In part 3 we begin to learn how Rafael Bombelli was able to deal with Cardan's problem. We also get our first look at the mechanics of working with \(\sqrt{-1}\). It always surprises me how quickly most student accept \(\sqrt{-1}\).

I think in most cases this is because students are more interested in finding the answers to the homework than understanding why numbers with a ridiculous name like imaginary became part of our mathematical lexicon. I can hardly blame them, I shared the same outlook through most of high school and college. Who cares about the *why* when I'm only being evaluated on the *how*?

Not to get too preachy here, but I will briefly say that once we enter the real world with its real problems and real consequences, the *why *quickly becomes indispensable. When we must solve real problems - problems without an answer in the back of a book - we must be confident in our tools. To be effective, we need to understand the strengths, shortcomings, and assumptions behind the mathematics (or whatever tools) we use.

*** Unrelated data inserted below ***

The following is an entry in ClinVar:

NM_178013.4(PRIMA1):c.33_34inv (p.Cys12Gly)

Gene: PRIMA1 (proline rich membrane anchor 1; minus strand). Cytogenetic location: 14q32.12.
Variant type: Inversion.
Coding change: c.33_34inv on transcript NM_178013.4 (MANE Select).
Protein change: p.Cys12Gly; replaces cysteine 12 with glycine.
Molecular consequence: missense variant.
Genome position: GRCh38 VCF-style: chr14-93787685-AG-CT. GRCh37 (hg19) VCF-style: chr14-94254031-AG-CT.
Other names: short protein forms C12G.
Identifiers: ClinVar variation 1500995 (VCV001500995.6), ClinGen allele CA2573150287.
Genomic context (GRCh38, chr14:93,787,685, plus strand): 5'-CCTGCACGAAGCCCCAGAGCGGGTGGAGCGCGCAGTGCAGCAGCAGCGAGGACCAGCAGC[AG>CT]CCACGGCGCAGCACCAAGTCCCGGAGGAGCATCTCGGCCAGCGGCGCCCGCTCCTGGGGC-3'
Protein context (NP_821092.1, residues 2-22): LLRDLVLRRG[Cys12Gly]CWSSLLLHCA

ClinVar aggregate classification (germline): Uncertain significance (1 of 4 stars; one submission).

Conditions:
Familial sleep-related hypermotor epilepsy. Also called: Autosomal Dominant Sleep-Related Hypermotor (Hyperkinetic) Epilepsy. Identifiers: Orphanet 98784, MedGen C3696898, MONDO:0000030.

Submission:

This this perspective in mind, imaginary numbers begin to look suspicious. As if they are a specifically designed "trick" to deal with certain problems. I mean really, what could these numbers possibly *mean*?

I think this is the correct way to approach imaginary numbers. Maintaining our fully justified skepticism, we can explore why these numbers were accepted, and what the implications are. Through remaining skeptical, we ask better questions and can truly appreciate why imaginary numbers are the solution to "real" mathematical problems.

Enjoy!